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Still woozy from a holiday-travel hassle that got them home 10-12 hours late the night before, the Golden Eagles admitted they needed a stimulant Thursday night in the Delta Center.

They got a one-two punch of a wakeup call, with both waves coming in the third period to fuel a three-goal spurt and give 18-16-3 Salt Lake a 5-2 victory over the 22-12-2 Atlanta Knights.The Eagles have now won four of their five games against the IHL's Eastern Conference leader, and they meet again in the Delta Center Saturday night.

Thursday's first period was a 2-2 tie; the second was a 0-0 tie with Atlanta having the edge in play, outshooting Salt Lake 14-7.

Forty-eight seconds into the third, Atlanta's Shayne Stevenson received an instigator/game misconduct penalty for dropping the gloves first in a fight with Sandy McCarthy, who turned the tables to win the fight. Defenseman Kris Miller, who joined the Eagles Sunday, scored a slap shot :26 into the power play to give Salt Lake a 3-2 edge.

Atlanta coach Gene Ubriaco complained Stevenson was challenged by McCarthy and shouldn't have gotten the instigator penalty. "That killed us. It fired Salt Lake up, they got the goal, and they played very well once they got the lead," he said.

Eagle coach Bob Francis noted the Knights also got an instigating call that hurt them in Atlanta against the Eagles and said they've had others. "They're always getting the instigator," he said to justify the power play.

No question it helped the Eagles. "Oh, yeah," said defenseman Kevin Wortman, who led scorers with three points. "He came after McCarthy, and McCarthy turned the fight right around. It gave us a boost. Gave us momentum."

Eagle Rich Chernomaz also pointed to the fight as the game's turning point.

Nine minutes into the third period, the Eagles got another call to arms when the attendance was announced - 11,033, second-best for hockey in DC history.

"We get two bang-bang goals as soon as they announce the attendance," said Chernomaz, scorer of the one that made it 4-2 at 9:02. Wortman got the last one at 15:01.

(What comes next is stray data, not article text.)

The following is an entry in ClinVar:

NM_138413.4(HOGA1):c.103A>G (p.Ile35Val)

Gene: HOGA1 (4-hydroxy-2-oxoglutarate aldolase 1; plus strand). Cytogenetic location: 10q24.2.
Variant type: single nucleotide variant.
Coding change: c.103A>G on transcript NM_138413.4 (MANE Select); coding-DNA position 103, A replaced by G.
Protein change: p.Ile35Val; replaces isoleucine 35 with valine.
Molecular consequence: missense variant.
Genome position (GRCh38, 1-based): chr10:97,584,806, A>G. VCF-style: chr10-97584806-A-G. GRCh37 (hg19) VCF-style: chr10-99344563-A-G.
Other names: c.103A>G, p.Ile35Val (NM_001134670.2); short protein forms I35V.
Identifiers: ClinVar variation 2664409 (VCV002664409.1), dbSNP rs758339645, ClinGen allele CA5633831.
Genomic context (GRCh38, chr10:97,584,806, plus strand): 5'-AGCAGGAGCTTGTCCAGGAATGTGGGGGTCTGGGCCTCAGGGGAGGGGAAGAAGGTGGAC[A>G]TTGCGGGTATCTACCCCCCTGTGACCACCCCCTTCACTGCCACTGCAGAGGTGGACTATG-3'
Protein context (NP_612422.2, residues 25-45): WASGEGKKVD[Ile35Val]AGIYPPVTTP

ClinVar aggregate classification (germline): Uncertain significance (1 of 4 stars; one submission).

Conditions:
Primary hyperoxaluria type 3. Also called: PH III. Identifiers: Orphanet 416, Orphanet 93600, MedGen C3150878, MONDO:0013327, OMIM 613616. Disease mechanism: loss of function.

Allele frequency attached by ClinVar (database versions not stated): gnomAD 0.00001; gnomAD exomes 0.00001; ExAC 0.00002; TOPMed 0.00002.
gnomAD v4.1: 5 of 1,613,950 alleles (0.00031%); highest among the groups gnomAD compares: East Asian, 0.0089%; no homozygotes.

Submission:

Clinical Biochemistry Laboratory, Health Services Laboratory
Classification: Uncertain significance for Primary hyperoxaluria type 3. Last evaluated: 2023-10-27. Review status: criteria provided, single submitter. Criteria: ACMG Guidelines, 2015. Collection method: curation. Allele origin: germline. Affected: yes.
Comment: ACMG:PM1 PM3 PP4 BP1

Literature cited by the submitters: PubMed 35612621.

Chernomaz said the announcement didn't cause the goals, "but it makes a difference when you get that many people in the building," he said. The crowd was in part due to the New Year's Eve skating/dance party and countdown to midnight that followed the game.

Ubriaco was upset at Chernomaz's goal, too, saying ex-Eagle Martin Simard was injured (McCarthy again) and tried to skate off the ice, leaving Atlanta with four players. A Wortman shot popped through the pads of Knight goalie David Littman, and Chernomaz backhanded it into an empty net. Ubriaco wanted the play blown dead because of Simard's injury. "Once they took the shot, he (referee Mike Leggo) had a chance to blow the whistle," Ubriaco said.

"If Martin would have just laid there on the ice, I'm sure he probably would have blown it, but because he got up and went to the bench, he's not going to blow it," said Chernomaz.

Arguments aside, the Eagles used the stimuli to get back to their game, which, against Atlanta, is to cycle the puck in the corners. Instead of passing it around, they keep dumping it to a corner with players rotating back to that area. "That's how we get somebody open," says Chernomaz.

It works on Atlanta, said Francis, because the Knights' strengths are at breaking up plays near the blue line and hurtling the puck forward once they regain possession. "So you'd better get it deep," Francis says.